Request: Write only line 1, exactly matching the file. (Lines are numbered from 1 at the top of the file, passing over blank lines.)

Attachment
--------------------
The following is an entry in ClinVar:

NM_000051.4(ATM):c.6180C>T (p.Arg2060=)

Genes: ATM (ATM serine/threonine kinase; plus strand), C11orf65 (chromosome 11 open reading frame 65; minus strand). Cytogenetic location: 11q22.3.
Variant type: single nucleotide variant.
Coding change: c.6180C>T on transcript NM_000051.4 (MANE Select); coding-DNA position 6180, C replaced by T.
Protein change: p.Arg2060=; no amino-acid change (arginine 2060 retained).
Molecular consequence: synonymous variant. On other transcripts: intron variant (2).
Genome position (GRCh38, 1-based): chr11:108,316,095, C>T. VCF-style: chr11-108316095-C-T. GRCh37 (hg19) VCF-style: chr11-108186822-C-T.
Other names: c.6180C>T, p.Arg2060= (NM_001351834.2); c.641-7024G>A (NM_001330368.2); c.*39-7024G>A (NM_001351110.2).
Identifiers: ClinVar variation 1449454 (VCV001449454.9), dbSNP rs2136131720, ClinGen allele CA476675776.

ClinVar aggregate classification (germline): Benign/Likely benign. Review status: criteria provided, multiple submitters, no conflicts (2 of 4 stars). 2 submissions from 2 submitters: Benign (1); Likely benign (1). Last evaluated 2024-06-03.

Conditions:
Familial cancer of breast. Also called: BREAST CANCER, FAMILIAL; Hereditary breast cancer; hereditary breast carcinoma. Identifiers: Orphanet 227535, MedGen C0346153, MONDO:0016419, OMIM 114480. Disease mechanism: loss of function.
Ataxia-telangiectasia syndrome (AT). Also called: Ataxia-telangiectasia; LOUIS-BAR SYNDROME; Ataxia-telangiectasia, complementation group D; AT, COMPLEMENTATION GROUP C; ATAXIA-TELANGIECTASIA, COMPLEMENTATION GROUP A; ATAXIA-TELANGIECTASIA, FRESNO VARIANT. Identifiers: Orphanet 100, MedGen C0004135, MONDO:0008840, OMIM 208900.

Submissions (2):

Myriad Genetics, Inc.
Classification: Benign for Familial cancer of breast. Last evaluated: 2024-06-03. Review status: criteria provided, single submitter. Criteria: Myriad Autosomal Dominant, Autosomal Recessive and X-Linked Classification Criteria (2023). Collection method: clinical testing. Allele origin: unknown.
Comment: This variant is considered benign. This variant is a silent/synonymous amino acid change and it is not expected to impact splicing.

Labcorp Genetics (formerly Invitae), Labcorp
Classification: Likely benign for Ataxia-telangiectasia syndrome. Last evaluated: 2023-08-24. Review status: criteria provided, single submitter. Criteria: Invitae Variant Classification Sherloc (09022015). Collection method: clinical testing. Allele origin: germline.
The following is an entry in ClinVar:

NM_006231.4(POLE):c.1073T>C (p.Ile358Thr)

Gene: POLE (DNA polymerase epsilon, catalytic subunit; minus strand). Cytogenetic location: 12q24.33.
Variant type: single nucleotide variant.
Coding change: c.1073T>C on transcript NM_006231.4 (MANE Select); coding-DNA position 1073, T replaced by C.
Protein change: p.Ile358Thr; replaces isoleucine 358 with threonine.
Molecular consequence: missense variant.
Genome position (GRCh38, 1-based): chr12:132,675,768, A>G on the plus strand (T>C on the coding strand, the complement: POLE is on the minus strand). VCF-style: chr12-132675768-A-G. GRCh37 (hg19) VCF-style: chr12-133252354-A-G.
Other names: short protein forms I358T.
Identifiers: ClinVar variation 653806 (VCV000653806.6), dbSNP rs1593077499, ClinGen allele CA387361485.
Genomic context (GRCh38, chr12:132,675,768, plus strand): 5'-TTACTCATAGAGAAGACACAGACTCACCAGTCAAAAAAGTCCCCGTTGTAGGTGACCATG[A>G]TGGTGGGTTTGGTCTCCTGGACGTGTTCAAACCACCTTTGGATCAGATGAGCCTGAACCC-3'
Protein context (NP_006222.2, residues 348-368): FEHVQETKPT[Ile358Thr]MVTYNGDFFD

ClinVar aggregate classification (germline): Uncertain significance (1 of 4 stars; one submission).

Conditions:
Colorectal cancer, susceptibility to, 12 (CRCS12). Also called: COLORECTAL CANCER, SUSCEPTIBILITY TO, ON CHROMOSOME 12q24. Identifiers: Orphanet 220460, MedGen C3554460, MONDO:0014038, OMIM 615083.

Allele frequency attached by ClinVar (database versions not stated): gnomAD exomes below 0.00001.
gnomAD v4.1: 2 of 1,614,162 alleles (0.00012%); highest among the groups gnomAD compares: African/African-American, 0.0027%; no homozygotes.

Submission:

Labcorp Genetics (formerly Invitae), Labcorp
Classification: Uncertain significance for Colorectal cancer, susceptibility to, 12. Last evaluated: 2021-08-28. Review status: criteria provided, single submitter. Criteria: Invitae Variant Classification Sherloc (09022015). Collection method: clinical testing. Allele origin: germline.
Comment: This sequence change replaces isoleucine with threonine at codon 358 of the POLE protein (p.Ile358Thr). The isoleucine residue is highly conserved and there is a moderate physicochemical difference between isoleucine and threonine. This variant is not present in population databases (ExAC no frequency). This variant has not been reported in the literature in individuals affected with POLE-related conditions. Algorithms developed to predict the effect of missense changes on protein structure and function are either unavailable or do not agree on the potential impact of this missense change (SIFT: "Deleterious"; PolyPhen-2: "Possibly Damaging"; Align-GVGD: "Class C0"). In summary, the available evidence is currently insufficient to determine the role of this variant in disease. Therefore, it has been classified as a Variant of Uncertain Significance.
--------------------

The following is an entry in ClinVar: